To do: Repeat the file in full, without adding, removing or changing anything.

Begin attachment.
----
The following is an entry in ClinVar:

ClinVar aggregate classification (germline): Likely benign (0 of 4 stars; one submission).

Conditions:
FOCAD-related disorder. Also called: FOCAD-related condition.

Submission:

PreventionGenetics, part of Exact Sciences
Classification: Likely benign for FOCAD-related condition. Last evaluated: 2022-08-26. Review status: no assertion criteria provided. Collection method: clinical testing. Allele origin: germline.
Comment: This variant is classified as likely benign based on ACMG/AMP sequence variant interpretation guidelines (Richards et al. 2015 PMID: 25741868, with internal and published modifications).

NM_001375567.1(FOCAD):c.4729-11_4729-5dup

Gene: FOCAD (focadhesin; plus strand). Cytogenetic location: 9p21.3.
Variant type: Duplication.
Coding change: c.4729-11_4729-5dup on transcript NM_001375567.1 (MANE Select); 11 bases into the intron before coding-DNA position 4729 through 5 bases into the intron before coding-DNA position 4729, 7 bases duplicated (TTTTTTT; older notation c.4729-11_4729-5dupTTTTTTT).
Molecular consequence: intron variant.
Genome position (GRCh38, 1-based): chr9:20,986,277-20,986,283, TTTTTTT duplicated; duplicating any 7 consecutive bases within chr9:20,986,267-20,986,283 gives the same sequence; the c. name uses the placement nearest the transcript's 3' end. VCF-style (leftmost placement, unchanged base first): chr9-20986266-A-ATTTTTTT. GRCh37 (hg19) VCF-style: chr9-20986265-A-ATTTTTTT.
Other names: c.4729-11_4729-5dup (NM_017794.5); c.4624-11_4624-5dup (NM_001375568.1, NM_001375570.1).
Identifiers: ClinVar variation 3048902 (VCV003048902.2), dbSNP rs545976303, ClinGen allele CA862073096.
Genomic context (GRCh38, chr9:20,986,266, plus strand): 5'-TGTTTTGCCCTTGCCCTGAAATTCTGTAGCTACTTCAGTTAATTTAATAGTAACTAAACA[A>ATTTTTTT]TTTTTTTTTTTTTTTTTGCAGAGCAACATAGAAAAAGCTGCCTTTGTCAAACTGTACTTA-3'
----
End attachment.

The following is an entry in ClinVar:

ClinVar aggregate classification (germline): Likely benign (0 of 4 stars; one submission).

Conditions:
FOCAD-related disorder. Also called: FOCAD-related condition.

Submission:

PreventionGenetics, part of Exact Sciences
Classification: Likely benign for FOCAD-related condition. Last evaluated: 2022-08-26. Review status: no assertion criteria provided. Collection method: clinical testing. Allele origin: germline.
Comment: This variant is classified as likely benign based on ACMG/AMP sequence variant interpretation guidelines (Richards et al. 2015 PMID: 25741868, with internal and published modifications).

NM_001375567.1(FOCAD):c.4729-11_4729-5dup

Gene: FOCAD (focadhesin; plus strand). Cytogenetic location: 9p21.3.
Variant type: Duplication.
Coding change: c.4729-11_4729-5dup on transcript NM_001375567.1 (MANE Select); 11 bases into the intron before coding-DNA position 4729 through 5 bases into the intron before coding-DNA position 4729, 7 bases duplicated (TTTTTTT; older notation c.4729-11_4729-5dupTTTTTTT).
Molecular consequence: intron variant.
Genome position (GRCh38, 1-based): chr9:20,986,277-20,986,283, TTTTTTT duplicated; duplicating any 7 consecutive bases within chr9:20,986,267-20,986,283 gives the same sequence; the c. name uses the placement nearest the transcript's 3' end. VCF-style (leftmost placement, unchanged base first): chr9-20986266-A-ATTTTTTT. GRCh37 (hg19) VCF-style: chr9-20986265-A-ATTTTTTT.
Other names: c.4729-11_4729-5dup (NM_017794.5); c.4624-11_4624-5dup (NM_001375568.1, NM_001375570.1).
Identifiers: ClinVar variation 3048902 (VCV003048902.2), dbSNP rs545976303, ClinGen allele CA862073096.
Genomic context (GRCh38, chr9:20,986,266, plus strand): 5'-TGTTTTGCCCTTGCCCTGAAATTCTGTAGCTACTTCAGTTAATTTAATAGTAACTAAACA[A>ATTTTTTT]TTTTTTTTTTTTTTTTTGCAGAGCAACATAGAAAAAGCTGCCTTTGTCAAACTGTACTTA-3'